Developing thoughts!

  2. I don’t know what you mean by “in and out groups”, I sense a pejorative meaning but orthodoxy and heresy imply people are in or out. (I agree of course the labels can be rightly or wrongly applied.)

  3. Well, on the one hand, I don’t see in-group-out-group as a particularly useful way of thinking about orthodoxy. (I’ve found the idea of centred sets helpful, from missiologist Paul Hiebert.)

    On the other hand, if orthodoxy is about in-group-out-group, then the business of drawing the lines is pretty fraught. What do we do with the John Stotts and the CS Lewises — are they heretics?

  4. Orthodoxy is probably better thought of as a ‘narrow path’ that we stray from to either side, i.e. simultaneously as a way of thinking and living and a goal towards which we strive. In-group/out-group is unChristian ideological thinking, since the line that divides truth from error runs through every heart. Before you take the speck from your brother’s eye…

  5. Hey Arthur and friends. :)

    I don’t reckon labelling Rob Bell as in or out in terms of orthodoxy is the point. He says many, many things that I wish more ‘conservative’ type Christians would learn from and pay attention to.

    The question is, rather, about the ideas and perspectives that he is promoting at the moment. Are they true to Scripture or not?

    Those that are (to the best of my understanding), I will promote. Those that are not(same caveat), I will attempt to dissuade others from believing.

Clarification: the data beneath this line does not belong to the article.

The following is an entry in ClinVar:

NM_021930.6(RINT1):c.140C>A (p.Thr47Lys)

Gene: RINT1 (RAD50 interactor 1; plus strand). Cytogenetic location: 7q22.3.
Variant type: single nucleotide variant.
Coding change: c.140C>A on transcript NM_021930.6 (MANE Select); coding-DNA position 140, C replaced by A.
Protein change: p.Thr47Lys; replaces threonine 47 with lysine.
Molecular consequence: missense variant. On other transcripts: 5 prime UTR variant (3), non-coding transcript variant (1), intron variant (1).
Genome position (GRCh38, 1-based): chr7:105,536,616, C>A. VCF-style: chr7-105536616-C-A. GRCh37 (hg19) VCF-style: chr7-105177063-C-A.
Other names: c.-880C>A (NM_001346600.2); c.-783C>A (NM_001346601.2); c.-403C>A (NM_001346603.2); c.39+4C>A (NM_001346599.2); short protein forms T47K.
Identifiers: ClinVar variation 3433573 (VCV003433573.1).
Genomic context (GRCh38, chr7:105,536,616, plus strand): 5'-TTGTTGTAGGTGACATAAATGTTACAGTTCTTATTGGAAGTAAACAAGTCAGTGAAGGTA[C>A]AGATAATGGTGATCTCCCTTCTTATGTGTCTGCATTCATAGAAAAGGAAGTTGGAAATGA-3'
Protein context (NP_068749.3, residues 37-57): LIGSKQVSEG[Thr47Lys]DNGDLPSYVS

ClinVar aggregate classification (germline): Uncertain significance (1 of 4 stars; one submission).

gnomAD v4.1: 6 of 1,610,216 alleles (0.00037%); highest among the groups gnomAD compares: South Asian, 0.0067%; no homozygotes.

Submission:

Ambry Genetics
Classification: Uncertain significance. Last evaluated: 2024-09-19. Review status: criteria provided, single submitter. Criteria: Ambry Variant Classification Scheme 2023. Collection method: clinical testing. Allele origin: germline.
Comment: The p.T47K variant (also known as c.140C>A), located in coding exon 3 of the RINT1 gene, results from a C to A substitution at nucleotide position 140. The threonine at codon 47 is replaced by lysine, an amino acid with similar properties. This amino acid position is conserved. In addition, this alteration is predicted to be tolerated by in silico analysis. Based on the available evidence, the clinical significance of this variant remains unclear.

There’s also a second issue. How will his actions pan out for belief in the truth? I suspect that here is where there will be (a) lots of interesting repercussions (for both good and bad) and (b) much America-specific culture to be taken into account.

    By the way, I think you’re being a bit sensational in your characterisation of Al Mohler’s statement. He makes no judgement on Bell’s position at all (having not read the book) but merely claims that universalism (which he doesn’t claim Bell holds to) is heresy and heresy isn’t something one ought to use to sell books.

    Those who are criticising Bell (that I have read) are mainly doing so on the basis of his lack of clarity on the issues. He only probes at them with questions that tear down one view without providing a clear and thought-out alternative. They generally seem to make this critique on the basis that this is pastorally irresponsible. (Couldn’t resist the irony)

    Those who you’ve quoted who criticise those who criticise Bell argue (a) that he’s right to be talking about the issues and (b) that we should be as rough on salvific stinginess as we are on salvific generosity. As for (a), those who criticise Bell are engaging in the conversation. As for (b), there could well be a cause for such a comment in the American scene. I’m not really across it all.

  6. Speaking of orthodoxy and America-specific culture, Scot McKnight wonders if American evangelicalism is dividing in two. (This is a strange phenomenon for us in Australia, not least because we have much more overlap between evangelicals and the mainline.)

  7. Mark Galli states of the doctrine of God’s judgment …”Or it may be altered, as have many doctrines, by rigorous theological discussion.” I agree. Luther saw the doctrine of justification by faith. But it was there all along. The doctrine wasn’t read between the lines, or presented as some mysterious, secondary teaching. McLaren says we need five years to ponder homosexuality. How many years do we need to determine what hell is and who goes there?